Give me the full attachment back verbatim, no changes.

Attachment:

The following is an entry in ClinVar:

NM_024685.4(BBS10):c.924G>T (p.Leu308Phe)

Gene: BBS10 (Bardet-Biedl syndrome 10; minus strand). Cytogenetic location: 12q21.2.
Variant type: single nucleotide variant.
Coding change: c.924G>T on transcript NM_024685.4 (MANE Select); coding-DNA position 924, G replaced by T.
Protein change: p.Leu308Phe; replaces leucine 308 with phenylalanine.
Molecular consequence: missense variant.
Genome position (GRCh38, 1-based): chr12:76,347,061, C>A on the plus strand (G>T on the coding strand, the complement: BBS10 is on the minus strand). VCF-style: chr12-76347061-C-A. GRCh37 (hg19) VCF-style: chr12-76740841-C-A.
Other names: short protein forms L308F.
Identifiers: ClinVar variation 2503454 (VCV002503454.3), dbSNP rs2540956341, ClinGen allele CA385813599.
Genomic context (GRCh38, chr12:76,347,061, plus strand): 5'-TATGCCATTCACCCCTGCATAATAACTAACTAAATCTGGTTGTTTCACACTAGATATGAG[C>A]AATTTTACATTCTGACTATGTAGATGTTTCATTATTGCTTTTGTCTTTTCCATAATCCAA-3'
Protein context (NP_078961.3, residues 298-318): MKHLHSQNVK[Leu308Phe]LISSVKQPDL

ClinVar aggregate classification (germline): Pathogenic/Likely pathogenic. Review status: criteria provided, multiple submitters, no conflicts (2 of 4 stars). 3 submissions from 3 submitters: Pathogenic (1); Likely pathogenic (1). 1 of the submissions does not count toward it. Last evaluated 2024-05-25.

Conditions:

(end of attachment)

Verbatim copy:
The following is an entry in ClinVar:

NM_024685.4(BBS10):c.924G>T (p.Leu308Phe)

Gene: BBS10 (Bardet-Biedl syndrome 10; minus strand). Cytogenetic location: 12q21.2.
Variant type: single nucleotide variant.
Coding change: c.924G>T on transcript NM_024685.4 (MANE Select); coding-DNA position 924, G replaced by T.
Protein change: p.Leu308Phe; replaces leucine 308 with phenylalanine.
Molecular consequence: missense variant.
Genome position (GRCh38, 1-based): chr12:76,347,061, C>A on the plus strand (G>T on the coding strand, the complement: BBS10 is on the minus strand). VCF-style: chr12-76347061-C-A. GRCh37 (hg19) VCF-style: chr12-76740841-C-A.
Other names: short protein forms L308F.
Identifiers: ClinVar variation 2503454 (VCV002503454.3), dbSNP rs2540956341, ClinGen allele CA385813599.
Genomic context (GRCh38, chr12:76,347,061, plus strand): 5'-TATGCCATTCACCCCTGCATAATAACTAACTAAATCTGGTTGTTTCACACTAGATATGAG[C>A]AATTTTACATTCTGACTATGTAGATGTTTCATTATTGCTTTTGTCTTTTCCATAATCCAA-3'
Protein context (NP_078961.3, residues 298-318): MKHLHSQNVK[Leu308Phe]LISSVKQPDL

ClinVar aggregate classification (germline): Pathogenic/Likely pathogenic. Review status: criteria provided, multiple submitters, no conflicts (2 of 4 stars). 3 submissions from 3 submitters: Pathogenic (1); Likely pathogenic (1). 1 of the submissions does not count toward it. Last evaluated 2024-05-25.

Conditions: